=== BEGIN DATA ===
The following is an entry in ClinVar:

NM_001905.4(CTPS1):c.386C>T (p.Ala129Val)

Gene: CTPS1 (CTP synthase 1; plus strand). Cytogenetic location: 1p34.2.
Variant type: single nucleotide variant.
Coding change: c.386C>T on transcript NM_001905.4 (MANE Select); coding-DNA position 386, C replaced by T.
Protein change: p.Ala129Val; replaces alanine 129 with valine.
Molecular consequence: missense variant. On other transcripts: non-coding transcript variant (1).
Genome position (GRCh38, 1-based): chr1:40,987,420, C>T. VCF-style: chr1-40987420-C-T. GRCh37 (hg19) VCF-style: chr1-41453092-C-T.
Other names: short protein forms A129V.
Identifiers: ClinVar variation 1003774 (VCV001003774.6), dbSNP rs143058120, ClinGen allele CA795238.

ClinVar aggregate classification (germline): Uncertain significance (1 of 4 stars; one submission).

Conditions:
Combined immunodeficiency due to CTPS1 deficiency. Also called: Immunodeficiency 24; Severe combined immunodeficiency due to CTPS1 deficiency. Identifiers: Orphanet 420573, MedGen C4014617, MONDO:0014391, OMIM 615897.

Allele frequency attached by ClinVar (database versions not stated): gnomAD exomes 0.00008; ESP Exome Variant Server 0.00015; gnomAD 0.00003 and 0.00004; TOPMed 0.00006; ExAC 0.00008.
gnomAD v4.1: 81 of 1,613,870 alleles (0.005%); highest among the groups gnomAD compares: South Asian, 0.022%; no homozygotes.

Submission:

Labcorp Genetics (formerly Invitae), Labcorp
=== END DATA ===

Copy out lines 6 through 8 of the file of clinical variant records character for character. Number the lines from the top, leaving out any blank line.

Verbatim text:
Protein change: p.Ala129Val; replaces alanine 129 with valine.
Molecular consequence: missense variant. On other transcripts: non-coding transcript variant (1).
Genome position (GRCh38, 1-based): chr1:40,987,420, C>T. VCF-style: chr1-40987420-C-T. GRCh37 (hg19) VCF-style: chr1-41453092-C-T.